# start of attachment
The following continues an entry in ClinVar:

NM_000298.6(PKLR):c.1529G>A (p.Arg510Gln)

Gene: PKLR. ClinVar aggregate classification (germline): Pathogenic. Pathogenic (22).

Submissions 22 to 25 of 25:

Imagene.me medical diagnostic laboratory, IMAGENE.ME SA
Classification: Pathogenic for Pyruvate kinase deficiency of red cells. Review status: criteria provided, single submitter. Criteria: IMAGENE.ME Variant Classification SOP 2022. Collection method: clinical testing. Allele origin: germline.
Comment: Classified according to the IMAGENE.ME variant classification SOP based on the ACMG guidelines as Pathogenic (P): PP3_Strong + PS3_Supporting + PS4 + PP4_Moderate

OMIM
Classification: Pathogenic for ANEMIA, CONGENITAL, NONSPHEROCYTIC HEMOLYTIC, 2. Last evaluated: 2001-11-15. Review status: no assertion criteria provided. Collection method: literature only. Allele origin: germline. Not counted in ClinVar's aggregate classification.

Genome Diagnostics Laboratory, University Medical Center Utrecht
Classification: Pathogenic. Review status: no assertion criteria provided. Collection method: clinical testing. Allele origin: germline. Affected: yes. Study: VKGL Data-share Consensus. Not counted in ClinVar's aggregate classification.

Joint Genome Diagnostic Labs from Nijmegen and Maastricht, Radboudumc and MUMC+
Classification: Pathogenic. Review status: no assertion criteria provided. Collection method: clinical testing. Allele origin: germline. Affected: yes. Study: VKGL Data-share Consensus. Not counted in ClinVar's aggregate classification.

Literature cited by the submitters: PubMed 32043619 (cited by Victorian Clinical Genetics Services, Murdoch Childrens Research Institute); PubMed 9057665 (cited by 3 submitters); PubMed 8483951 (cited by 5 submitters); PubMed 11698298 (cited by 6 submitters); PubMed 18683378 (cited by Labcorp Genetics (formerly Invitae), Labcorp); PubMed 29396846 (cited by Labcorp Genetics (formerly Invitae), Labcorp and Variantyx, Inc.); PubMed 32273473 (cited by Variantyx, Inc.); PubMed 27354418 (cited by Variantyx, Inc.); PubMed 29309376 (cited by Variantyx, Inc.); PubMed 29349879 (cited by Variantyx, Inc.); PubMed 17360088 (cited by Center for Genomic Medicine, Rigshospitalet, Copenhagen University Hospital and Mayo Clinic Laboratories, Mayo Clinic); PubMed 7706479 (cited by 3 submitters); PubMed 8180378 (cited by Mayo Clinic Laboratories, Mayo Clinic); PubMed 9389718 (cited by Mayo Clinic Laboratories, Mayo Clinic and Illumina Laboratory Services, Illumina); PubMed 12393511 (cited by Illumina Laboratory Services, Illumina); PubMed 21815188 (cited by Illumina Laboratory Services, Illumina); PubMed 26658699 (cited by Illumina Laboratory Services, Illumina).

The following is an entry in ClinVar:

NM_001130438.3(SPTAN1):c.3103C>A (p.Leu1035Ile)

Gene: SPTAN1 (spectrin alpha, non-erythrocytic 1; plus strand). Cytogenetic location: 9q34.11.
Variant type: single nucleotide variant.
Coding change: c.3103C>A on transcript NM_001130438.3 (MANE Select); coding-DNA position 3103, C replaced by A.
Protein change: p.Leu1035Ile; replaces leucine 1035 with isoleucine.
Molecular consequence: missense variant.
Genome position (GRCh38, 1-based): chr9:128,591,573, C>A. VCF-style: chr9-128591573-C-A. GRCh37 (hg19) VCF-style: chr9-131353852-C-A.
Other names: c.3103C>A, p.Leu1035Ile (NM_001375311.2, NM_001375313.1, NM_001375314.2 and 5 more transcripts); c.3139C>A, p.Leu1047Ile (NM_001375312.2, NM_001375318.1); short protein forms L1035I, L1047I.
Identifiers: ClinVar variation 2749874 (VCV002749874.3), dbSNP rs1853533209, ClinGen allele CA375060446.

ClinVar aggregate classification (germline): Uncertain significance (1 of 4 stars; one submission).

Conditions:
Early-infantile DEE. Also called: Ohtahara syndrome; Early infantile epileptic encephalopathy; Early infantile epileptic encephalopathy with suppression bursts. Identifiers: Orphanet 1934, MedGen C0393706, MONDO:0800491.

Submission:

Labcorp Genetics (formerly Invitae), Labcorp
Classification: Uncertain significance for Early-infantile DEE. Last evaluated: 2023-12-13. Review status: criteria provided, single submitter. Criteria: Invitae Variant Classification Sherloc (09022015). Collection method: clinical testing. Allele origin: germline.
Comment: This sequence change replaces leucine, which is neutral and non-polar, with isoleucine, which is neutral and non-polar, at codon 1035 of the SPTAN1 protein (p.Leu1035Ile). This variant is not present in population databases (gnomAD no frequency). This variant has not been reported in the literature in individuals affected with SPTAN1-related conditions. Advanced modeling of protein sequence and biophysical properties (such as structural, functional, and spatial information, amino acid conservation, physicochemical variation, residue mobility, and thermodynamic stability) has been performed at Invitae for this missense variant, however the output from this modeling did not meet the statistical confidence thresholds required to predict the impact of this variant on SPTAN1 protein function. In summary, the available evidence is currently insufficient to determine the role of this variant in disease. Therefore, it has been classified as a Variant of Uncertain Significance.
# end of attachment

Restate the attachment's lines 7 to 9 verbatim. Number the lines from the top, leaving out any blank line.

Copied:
Comment: Classified according to the IMAGENE.ME variant classification SOP based on the ACMG guidelines as Pathogenic (P): PP3_Strong + PS3_Supporting + PS4 + PP4_Moderate

OMIM
Classification: Pathogenic for ANEMIA, CONGENITAL, NONSPHEROCYTIC HEMOLYTIC, 2. Last evaluated: 2001-11-15. Review status: no assertion criteria provided. Collection method: literature only. Allele origin: germline. Not counted in ClinVar's aggregate classification.